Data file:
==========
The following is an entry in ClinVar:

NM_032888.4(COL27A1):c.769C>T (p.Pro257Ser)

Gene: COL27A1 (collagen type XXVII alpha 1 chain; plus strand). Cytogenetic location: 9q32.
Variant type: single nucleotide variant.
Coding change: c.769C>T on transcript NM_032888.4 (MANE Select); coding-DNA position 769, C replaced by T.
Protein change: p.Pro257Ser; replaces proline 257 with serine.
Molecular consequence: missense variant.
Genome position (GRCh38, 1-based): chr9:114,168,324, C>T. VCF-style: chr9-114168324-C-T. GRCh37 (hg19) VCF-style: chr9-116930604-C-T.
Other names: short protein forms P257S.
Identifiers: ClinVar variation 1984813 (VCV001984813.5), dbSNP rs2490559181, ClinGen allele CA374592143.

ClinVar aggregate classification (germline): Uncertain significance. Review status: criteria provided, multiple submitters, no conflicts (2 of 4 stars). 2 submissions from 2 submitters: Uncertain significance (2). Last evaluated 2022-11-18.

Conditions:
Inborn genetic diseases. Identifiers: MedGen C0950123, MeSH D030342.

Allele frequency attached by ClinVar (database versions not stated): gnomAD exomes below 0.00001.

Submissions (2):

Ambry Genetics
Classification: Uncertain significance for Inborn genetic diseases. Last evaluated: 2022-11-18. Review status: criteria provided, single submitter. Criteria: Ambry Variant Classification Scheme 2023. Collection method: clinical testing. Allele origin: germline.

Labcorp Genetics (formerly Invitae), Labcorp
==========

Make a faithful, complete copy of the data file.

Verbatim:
The following is an entry in ClinVar:

NM_032888.4(COL27A1):c.769C>T (p.Pro257Ser)

Gene: COL27A1 (collagen type XXVII alpha 1 chain; plus strand). Cytogenetic location: 9q32.
Variant type: single nucleotide variant.
Coding change: c.769C>T on transcript NM_032888.4 (MANE Select); coding-DNA position 769, C replaced by T.
Protein change: p.Pro257Ser; replaces proline 257 with serine.
Molecular consequence: missense variant.
Genome position (GRCh38, 1-based): chr9:114,168,324, C>T. VCF-style: chr9-114168324-C-T. GRCh37 (hg19) VCF-style: chr9-116930604-C-T.
Other names: short protein forms P257S.
Identifiers: ClinVar variation 1984813 (VCV001984813.5), dbSNP rs2490559181, ClinGen allele CA374592143.

ClinVar aggregate classification (germline): Uncertain significance. Review status: criteria provided, multiple submitters, no conflicts (2 of 4 stars). 2 submissions from 2 submitters: Uncertain significance (2). Last evaluated 2022-11-18.

Conditions:
Inborn genetic diseases. Identifiers: MedGen C0950123, MeSH D030342.

Allele frequency attached by ClinVar (database versions not stated): gnomAD exomes below 0.00001.

Submissions (2):

Ambry Genetics
Classification: Uncertain significance for Inborn genetic diseases. Last evaluated: 2022-11-18. Review status: criteria provided, single submitter. Criteria: Ambry Variant Classification Scheme 2023. Collection method: clinical testing. Allele origin: germline.

Labcorp Genetics (formerly Invitae), Labcorp